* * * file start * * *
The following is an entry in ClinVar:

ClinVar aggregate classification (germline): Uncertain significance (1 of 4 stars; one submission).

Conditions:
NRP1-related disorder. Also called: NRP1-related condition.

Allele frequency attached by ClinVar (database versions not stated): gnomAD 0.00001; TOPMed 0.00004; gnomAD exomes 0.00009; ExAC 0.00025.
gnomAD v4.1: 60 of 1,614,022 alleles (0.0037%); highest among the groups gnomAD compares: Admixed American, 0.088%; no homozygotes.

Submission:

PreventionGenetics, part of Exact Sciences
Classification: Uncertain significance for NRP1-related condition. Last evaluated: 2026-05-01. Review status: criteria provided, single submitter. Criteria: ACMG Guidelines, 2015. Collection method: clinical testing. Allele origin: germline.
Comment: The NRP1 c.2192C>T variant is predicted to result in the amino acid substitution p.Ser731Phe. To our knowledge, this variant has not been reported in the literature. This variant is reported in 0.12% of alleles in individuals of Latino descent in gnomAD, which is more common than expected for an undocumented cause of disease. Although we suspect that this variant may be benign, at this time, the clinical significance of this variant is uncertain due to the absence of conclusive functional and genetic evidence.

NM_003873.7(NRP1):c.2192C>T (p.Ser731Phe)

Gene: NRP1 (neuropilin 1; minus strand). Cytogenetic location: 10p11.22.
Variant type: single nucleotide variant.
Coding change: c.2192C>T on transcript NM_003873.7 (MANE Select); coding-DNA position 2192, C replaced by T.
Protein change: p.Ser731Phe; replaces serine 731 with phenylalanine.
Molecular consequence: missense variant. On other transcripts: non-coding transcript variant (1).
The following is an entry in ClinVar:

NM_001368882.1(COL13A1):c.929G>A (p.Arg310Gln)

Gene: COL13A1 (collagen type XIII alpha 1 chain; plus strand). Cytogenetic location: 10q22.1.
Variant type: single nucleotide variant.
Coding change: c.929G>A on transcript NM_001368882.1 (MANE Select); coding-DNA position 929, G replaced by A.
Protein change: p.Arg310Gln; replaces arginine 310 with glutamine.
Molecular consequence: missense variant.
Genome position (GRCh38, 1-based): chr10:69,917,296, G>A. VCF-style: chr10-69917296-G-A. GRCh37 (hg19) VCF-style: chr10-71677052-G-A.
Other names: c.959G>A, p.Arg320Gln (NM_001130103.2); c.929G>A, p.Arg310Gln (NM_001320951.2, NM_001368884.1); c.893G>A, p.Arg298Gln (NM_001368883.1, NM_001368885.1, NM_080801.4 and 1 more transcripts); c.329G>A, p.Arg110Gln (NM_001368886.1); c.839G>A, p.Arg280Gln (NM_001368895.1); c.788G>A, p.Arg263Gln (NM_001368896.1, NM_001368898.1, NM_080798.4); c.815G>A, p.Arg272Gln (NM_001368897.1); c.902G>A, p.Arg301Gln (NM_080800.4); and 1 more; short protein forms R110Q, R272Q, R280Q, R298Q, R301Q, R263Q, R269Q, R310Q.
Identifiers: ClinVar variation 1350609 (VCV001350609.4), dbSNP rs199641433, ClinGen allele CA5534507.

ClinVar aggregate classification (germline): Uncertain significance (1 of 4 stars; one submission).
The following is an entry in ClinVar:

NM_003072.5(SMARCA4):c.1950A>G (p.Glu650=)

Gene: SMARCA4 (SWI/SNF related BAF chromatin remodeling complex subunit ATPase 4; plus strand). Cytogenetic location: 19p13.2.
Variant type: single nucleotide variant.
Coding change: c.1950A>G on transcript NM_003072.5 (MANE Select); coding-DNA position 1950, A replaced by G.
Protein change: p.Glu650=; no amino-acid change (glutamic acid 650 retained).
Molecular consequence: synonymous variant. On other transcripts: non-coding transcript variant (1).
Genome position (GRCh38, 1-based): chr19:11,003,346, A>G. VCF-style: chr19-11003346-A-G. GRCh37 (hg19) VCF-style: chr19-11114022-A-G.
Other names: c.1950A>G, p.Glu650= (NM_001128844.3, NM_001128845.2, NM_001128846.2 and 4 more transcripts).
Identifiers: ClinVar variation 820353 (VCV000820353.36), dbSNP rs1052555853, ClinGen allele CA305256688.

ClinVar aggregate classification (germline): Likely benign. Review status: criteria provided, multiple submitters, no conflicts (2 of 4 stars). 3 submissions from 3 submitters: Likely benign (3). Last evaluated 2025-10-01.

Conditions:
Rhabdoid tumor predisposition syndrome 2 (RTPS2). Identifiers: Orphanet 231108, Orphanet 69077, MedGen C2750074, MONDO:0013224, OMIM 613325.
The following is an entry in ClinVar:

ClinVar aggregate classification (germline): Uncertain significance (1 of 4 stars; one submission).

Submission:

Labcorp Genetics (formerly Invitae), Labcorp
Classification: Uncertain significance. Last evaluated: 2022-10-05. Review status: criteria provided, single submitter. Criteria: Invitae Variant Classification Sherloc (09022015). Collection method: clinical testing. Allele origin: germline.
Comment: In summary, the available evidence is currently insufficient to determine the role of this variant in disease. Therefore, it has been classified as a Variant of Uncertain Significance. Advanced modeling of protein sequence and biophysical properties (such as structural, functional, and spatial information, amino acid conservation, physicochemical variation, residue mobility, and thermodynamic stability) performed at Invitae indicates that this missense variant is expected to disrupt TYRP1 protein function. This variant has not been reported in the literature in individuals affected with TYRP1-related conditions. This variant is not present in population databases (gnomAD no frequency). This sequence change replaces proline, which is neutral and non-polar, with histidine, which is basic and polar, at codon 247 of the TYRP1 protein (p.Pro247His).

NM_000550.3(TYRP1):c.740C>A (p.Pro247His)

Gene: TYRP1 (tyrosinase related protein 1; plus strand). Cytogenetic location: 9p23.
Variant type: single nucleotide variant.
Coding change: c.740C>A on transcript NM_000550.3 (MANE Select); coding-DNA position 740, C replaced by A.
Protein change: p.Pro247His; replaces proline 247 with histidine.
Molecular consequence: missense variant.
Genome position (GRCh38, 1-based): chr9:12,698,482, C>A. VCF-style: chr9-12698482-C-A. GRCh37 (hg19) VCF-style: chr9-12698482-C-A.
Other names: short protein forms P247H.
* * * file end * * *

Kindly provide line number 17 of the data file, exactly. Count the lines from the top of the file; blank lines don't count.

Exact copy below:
The following is an entry in ClinVar: